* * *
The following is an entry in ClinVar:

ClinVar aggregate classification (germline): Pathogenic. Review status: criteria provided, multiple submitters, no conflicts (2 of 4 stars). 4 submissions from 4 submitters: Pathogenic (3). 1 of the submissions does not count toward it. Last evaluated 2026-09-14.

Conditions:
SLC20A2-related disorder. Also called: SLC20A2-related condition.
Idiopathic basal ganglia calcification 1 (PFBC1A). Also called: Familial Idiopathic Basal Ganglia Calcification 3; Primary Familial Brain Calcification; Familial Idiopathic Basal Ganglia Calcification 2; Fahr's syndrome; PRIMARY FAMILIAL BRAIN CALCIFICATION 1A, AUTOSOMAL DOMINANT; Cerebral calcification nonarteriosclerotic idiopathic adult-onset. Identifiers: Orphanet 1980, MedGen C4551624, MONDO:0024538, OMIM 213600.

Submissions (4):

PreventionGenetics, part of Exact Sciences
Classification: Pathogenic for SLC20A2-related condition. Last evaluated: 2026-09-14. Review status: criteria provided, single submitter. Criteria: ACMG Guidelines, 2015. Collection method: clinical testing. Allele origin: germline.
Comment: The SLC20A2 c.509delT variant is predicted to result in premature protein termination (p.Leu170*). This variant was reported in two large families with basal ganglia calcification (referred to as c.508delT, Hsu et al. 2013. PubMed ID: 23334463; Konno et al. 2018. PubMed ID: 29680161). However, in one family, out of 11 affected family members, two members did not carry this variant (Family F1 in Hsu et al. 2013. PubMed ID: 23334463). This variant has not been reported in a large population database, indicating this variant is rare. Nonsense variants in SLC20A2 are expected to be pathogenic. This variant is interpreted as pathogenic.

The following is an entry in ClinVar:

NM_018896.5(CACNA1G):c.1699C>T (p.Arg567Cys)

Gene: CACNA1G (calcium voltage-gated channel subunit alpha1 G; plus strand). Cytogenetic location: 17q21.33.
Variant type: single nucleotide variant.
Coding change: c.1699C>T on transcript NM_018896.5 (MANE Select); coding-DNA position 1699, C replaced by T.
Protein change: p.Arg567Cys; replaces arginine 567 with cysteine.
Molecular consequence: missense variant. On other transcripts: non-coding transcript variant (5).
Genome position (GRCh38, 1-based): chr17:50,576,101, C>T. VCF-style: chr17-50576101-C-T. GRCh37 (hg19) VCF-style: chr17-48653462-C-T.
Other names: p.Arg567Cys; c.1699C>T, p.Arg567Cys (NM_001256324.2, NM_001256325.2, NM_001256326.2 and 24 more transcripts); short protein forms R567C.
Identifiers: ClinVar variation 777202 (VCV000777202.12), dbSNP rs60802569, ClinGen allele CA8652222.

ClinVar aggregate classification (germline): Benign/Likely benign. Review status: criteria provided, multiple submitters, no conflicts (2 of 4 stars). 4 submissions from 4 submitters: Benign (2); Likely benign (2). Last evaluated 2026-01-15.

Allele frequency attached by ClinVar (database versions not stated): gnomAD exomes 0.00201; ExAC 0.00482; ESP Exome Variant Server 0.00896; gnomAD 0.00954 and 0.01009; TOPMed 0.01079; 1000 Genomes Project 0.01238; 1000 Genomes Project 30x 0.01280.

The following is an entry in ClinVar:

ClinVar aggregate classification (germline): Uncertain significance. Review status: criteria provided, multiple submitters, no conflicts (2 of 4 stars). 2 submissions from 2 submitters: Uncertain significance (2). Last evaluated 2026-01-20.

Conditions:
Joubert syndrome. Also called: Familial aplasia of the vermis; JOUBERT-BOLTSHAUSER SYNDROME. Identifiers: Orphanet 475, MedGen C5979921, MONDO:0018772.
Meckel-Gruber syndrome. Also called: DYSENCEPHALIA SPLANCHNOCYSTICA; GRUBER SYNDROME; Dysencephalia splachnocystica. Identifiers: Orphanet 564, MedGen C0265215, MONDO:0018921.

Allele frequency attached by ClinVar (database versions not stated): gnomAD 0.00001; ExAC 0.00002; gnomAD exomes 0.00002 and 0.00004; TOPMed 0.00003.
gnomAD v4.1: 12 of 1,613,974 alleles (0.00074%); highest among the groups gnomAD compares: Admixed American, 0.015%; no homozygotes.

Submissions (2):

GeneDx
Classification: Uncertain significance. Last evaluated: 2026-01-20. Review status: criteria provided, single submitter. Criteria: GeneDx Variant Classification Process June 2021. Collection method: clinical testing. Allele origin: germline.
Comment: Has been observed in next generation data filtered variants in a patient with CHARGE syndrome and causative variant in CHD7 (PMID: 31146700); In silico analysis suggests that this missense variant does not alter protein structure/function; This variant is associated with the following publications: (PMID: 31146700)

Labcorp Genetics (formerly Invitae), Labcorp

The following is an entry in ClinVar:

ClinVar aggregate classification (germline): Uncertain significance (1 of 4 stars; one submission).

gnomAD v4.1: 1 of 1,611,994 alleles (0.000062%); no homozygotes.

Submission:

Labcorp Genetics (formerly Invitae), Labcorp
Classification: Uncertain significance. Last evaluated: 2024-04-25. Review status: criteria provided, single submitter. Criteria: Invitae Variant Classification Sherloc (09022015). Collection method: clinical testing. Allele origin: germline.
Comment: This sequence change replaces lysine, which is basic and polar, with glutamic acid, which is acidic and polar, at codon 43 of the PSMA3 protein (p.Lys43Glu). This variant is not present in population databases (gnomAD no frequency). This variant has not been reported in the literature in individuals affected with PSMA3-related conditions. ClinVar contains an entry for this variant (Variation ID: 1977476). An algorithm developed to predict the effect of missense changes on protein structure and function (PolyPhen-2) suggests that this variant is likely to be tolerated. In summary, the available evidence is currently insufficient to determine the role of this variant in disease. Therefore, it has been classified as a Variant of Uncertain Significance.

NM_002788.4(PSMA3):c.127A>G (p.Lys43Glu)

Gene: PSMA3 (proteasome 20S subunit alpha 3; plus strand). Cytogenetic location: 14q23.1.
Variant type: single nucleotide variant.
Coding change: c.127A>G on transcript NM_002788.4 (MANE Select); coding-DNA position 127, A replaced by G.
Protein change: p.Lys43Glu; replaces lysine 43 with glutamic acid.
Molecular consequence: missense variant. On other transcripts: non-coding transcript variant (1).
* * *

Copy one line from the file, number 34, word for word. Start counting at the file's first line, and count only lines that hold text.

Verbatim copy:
The following is an entry in ClinVar: